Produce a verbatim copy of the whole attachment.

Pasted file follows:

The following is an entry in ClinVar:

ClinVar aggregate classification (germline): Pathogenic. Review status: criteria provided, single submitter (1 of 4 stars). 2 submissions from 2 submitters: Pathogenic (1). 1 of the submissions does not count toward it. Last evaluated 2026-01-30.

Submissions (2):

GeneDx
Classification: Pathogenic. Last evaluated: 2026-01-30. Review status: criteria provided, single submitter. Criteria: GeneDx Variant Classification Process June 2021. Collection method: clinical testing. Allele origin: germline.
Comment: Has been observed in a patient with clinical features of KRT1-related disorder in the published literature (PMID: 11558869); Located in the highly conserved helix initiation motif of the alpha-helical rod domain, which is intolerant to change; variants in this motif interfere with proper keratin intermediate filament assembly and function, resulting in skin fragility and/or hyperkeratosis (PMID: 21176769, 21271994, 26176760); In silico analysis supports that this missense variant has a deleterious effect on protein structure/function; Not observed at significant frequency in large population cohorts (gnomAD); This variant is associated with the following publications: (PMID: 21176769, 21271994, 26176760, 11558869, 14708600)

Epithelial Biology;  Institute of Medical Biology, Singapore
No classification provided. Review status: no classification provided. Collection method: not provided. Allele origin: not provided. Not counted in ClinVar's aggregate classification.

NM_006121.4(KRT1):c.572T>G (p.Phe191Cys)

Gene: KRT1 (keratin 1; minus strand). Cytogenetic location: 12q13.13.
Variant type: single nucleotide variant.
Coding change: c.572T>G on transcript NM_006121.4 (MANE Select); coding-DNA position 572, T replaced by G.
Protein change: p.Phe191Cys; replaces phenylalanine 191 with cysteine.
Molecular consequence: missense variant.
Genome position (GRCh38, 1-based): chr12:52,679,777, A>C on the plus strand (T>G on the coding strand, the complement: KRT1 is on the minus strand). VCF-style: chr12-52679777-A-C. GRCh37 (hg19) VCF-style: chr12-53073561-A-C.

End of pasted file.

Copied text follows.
The following is an entry in ClinVar:

ClinVar aggregate classification (germline): Pathogenic. Review status: criteria provided, single submitter (1 of 4 stars). 2 submissions from 2 submitters: Pathogenic (1). 1 of the submissions does not count toward it. Last evaluated 2026-01-30.

Submissions (2):

GeneDx
Classification: Pathogenic. Last evaluated: 2026-01-30. Review status: criteria provided, single submitter. Criteria: GeneDx Variant Classification Process June 2021. Collection method: clinical testing. Allele origin: germline.
Comment: Has been observed in a patient with clinical features of KRT1-related disorder in the published literature (PMID: 11558869); Located in the highly conserved helix initiation motif of the alpha-helical rod domain, which is intolerant to change; variants in this motif interfere with proper keratin intermediate filament assembly and function, resulting in skin fragility and/or hyperkeratosis (PMID: 21176769, 21271994, 26176760); In silico analysis supports that this missense variant has a deleterious effect on protein structure/function; Not observed at significant frequency in large population cohorts (gnomAD); This variant is associated with the following publications: (PMID: 21176769, 21271994, 26176760, 11558869, 14708600)

Epithelial Biology;  Institute of Medical Biology, Singapore
No classification provided. Review status: no classification provided. Collection method: not provided. Allele origin: not provided. Not counted in ClinVar's aggregate classification.

NM_006121.4(KRT1):c.572T>G (p.Phe191Cys)

Gene: KRT1 (keratin 1; minus strand). Cytogenetic location: 12q13.13.
Variant type: single nucleotide variant.
Coding change: c.572T>G on transcript NM_006121.4 (MANE Select); coding-DNA position 572, T replaced by G.
Protein change: p.Phe191Cys; replaces phenylalanine 191 with cysteine.
Molecular consequence: missense variant.
Genome position (GRCh38, 1-based): chr12:52,679,777, A>C on the plus strand (T>G on the coding strand, the complement: KRT1 is on the minus strand). VCF-style: chr12-52679777-A-C. GRCh37 (hg19) VCF-style: chr12-53073561-A-C.